The revised factsheet sets forth the following examples of what are dwellings for purposes of the ECOA Valuations Rule:

Examples of structures that are dwellings:

  • A parcel of land with multiple residential structures totaling 20 units but with two-units in the same structure securing the loan.
  • A 4-unit condominium with two condos securing a loan.

The CFPB deleted the 10-unit residential structure example, and changed the 30-unit residential structure example to a 4-unit structure example.

With the examples of structures that are not dwellings, the CFPB revised the first example to read:

  • Multiple structures, such as an inventory of individual housing structures, pledged as collateral.

In the first example, the CFPB replaced the word “dwellings” with the word “structures”.

What the CFPB still has not done in the revised factsheet is expressly address whether it interprets the ECOA Valuations Rule to apply when a loan is secured by a first lien on no more than four units in a residential structure that contains more than four units. As a result, the revised factsheet continues to create possible confusion as to the ECOA Valuation Rule’s coverage. If the CFPB interprets the rule to apply where a residential structure contains more than four units, it should amend the rule to provide clarity on that point and apply this interpretation only from the date that the amended rule is effective.

Richard J. Andreano, Jr.

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New CFPB Factsheets Addressing ECOA Valuations Rule Are Likely to Create Confusion Regarding Coverage

The CFPB recently issued two factsheets regarding the Equal Credit Opportunity Act (ECOA) and Regulation B provisions that require creditors to provide the applicant with a copy of any written appraisal or other valuation developed in connection with an application for a first lien mortgage loan to be secured by a dwelling (ECOA Valuations Rule). One factsheet addresses the transactions that are covered by the rule, and the other factsheet addresses delivery and timing requirements of the rule. Unfortunately, the first factsheet is likely to create confusion regarding the coverage of the ECOA Valuations Rule.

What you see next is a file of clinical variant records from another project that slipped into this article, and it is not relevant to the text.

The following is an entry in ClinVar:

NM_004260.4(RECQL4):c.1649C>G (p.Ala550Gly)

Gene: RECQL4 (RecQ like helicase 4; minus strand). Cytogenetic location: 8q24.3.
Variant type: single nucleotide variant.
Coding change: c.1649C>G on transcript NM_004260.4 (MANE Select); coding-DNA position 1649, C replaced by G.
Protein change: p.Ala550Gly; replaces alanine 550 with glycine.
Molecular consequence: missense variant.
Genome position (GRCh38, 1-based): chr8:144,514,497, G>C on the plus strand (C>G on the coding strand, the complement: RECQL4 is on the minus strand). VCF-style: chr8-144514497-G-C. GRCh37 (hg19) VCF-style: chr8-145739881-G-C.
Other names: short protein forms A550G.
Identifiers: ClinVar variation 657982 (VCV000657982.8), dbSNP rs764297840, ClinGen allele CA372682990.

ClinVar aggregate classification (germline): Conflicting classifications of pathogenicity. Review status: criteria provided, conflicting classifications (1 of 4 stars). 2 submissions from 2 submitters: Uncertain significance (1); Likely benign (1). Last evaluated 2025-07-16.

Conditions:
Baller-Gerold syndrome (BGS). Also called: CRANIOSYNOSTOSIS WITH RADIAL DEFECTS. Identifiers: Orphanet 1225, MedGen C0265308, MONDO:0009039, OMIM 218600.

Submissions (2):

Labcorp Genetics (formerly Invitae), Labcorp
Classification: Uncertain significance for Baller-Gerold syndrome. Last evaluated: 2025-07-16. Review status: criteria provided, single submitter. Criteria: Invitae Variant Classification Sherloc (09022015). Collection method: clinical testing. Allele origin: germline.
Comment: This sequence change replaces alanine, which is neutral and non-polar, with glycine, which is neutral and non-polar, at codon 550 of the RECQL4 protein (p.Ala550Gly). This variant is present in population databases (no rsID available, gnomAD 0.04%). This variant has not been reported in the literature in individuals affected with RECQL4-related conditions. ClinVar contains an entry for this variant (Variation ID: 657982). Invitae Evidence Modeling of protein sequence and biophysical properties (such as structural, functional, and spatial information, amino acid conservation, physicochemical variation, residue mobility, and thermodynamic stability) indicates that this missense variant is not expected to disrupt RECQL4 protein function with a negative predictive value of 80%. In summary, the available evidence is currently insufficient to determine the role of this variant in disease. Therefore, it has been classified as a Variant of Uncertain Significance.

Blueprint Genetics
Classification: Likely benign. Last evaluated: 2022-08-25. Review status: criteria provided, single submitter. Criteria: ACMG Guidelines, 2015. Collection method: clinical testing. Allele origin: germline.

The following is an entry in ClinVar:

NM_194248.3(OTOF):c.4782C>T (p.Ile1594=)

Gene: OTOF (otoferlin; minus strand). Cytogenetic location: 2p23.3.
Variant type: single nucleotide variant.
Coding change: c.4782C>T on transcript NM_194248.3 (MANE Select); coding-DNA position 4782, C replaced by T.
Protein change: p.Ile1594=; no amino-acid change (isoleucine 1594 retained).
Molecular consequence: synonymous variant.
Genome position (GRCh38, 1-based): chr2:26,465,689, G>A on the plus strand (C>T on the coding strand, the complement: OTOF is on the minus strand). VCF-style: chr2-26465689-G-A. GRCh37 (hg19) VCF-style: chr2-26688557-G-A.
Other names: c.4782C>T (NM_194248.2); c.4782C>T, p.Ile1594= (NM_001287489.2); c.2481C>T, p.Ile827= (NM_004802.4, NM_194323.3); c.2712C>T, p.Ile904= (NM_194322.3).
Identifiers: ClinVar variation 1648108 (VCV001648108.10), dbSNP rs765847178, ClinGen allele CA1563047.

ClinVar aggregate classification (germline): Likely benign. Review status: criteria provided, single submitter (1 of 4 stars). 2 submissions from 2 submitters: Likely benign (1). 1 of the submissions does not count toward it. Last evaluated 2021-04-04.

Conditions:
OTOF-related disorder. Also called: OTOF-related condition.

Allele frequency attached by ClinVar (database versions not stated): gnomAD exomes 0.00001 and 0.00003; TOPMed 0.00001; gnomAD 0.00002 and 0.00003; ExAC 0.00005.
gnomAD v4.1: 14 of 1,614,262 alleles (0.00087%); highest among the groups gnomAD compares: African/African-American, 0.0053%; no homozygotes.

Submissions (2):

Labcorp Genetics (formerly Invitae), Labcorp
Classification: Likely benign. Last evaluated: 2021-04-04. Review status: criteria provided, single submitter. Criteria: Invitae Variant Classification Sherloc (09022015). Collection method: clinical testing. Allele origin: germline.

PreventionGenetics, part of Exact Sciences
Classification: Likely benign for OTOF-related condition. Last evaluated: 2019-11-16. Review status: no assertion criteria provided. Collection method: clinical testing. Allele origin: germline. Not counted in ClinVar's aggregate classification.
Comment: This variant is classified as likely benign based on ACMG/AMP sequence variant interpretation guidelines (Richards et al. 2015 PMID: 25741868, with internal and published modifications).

Transaction Coverage Factsheet

The factsheet focuses on three elements regarding the coverage of the ECOA Valuations Rule: (1) whether there is an application for credit, (2) whether the credit would be secured by a first lien on a dwelling, and (3) whether the written appraisal or other valuation is prepared in connection with the application for credit.

Application for Credit. The factsheet provides that if an entity (1) grants “extensions of credit” as defined in Regulation B, (2) is a “creditor” as defined in Regulation B, and (3) received an oral or written request (made in accordance with its policies and procedures) for an extension of credit, then there is an application for credit. The factsheet addresses loss mitigation, and provides that if these three elements are met in a loss mitigation situation, then there is an application for credit. The factsheet indicates that as long as there is an application for credit to be secured by a first lien on a dwelling, the ECOA Valuations Rule applies even if the credit is for business purposes.

With regard to applications that are denied or withdrawn, the factsheet reflects that there is no exception to the applicant notice or the appraisal/valuation delivery requirements of the ECOA Valuations Rule for denied or withdrawn applications. Pursuant to the applicant notice requirement of the ECOA Valuations Rule, within three business days after receiving a covered application a creditor must mail or deliver to the applicant a notice advising of the right to receive a copy of any written appraisal or other valuation developed in connection with the application. The Loan Estimate under the TRID rule, which must be mailed or delivered to the applicant within three business days after receipt of an application, contains language that satisfies the notice requirement. The factsheet notes that even when a creditor decides to deny an application within three business days of receipt, the notice requirement still applies. As it is likely that no Loan Estimate would be issued in such a situation, a creditor would need to mail or deliver a notice to the applicant. The factsheet provides that the creditor could modify the notice to make clear to the applicant that the credit application was denied. Of course if an application is denied within three business days of receipt, it is likely that no written appraisal or other valuation would be developed in connection with the application and, if so, there would be no requirement to deliver a written appraisal or other valuation.